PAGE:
Friday, August 5, 2011

What Does it Mean for Batting to be Green? Cast your vote!

Going Green has been trendy for a while now.  Taking care of earth's resources has moved into public consciousness and into quilting.  (Picture shown is Birch Organic circa 60 Beach Mod.  I used it in my last book, Simply Charming Modern.  I love the prints!)


 

In the interest of full disclosure, let me mention up front that I have 6 kids.  I live near the mountains.  I love my Suburban.  Love.  I remember when I was younger and we had vehicles that we held our breath and didn't get behind any trucks to slow down our momentum when driving up canyons.  I don't want to worry about things like that any more.

I also love innovation, and I don't want anyone telling me what I have to buy or can or cannot have.
I have been intrigued, however, by all the organic materials that are flooding the market.  It baffled my mind that cotton wasn't organic.  I decided to find more about what makes something organic.  I asked questions.  I attended a lecture on the subject.

I learned that cotton isn't considered organic if certain pesticides are used when it is grown.  Bamboo is considered superior to cotton because it grows faster, and I think there's something about nutrients in the soil that cotton takes and bamboo doesn't.

In fabric, the cotton has to be grown without the certain pesticides, and it has to be made using certain dyes that aren't harmful.

I've had my questions answered except for batting.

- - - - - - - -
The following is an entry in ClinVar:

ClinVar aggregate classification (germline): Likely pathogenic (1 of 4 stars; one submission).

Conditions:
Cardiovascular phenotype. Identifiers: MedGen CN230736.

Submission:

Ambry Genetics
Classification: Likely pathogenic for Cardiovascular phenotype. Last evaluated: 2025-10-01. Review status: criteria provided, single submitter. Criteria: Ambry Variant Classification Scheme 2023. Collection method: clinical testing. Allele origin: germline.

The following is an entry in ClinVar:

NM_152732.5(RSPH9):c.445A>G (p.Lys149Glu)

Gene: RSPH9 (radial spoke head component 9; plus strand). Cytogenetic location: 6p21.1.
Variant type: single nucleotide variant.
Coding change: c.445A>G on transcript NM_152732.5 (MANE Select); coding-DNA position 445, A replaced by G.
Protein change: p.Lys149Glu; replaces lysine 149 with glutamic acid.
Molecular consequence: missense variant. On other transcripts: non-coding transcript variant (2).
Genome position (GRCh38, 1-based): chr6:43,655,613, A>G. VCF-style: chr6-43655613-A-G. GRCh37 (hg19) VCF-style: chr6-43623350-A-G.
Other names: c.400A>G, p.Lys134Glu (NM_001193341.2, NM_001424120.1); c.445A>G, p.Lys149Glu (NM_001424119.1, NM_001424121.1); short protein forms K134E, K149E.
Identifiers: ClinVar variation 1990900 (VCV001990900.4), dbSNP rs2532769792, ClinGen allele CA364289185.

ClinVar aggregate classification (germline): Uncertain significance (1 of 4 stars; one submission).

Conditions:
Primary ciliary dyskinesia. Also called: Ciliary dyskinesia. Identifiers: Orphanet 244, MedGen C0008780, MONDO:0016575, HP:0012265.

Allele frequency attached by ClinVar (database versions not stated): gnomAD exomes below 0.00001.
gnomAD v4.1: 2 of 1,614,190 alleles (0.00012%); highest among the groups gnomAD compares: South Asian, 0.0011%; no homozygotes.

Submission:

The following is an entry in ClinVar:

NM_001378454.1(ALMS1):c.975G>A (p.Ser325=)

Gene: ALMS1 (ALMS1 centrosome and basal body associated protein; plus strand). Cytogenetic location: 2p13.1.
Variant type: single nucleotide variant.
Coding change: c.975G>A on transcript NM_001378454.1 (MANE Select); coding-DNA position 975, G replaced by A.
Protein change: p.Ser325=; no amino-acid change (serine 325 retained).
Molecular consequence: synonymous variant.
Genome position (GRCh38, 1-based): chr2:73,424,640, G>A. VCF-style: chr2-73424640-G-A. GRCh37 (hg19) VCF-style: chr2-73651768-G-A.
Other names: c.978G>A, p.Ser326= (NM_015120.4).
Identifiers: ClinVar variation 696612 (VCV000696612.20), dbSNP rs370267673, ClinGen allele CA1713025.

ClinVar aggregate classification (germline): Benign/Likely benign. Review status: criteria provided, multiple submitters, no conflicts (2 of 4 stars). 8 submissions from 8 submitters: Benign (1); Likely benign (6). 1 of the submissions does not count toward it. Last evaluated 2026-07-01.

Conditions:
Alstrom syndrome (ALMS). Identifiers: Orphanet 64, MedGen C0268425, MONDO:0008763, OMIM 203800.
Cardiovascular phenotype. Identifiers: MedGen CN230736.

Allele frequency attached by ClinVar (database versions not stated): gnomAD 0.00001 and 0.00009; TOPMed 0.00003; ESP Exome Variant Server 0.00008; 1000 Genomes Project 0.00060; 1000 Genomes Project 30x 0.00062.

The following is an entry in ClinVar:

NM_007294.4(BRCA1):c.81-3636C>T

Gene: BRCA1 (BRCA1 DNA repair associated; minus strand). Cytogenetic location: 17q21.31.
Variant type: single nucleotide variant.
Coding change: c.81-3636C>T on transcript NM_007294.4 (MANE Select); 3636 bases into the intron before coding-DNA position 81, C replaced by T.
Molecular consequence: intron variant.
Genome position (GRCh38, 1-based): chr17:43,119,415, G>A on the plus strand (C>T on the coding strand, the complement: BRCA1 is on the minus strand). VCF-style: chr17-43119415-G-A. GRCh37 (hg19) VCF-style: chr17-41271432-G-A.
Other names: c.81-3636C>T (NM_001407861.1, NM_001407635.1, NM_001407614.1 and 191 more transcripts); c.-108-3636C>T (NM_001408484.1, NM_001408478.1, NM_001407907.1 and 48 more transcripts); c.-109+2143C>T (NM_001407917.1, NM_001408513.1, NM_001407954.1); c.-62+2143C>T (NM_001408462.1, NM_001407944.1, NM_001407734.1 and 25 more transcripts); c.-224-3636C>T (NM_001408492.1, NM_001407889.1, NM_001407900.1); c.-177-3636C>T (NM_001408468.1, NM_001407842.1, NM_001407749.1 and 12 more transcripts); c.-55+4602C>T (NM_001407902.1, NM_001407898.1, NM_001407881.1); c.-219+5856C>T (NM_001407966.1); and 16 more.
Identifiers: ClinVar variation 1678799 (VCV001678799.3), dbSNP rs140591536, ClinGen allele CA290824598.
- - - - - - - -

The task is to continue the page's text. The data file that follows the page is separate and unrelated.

What batting is the most green?

Literally, the answer would be Quilter's Dream Batting's Dream Green batting because it is actually green.


It is green because it is made from recycled 2-liter bottles.  It is a polyester batting.  I have used it, and I like it.  Is it the winner because it's recycled, or is it not because it's polyester?

Is it bamboo because it's "better" than cotton?
I love the drape of bamboo.  I hear bugs don't like it.  That's a good thing.

Is it organic cotton batting? 
I didn't know this existed until this morning when I saw that Hobb's has an organic cotton batting, so I assume others may as well.  I am curious why I haven't noticed these before.  I love their 100% cotton with scrim -- I gotta have the poly scrim, so I don't pull it apart when I am quilting it.

Is it wool?  Or does that bring up all sorts of animal issues?
I love wool batting!  It quilts so beautifully--by hand and machine.  It's washable. 

Which do you vote for?  Did I miss one?

I really want to know who the unofficial winner will be!

11 comments:

Anonymous said...

Bamboo batting uses a very toxic process to create it. It is a tough cellosis that takes many chemicals to break it down to make it soft.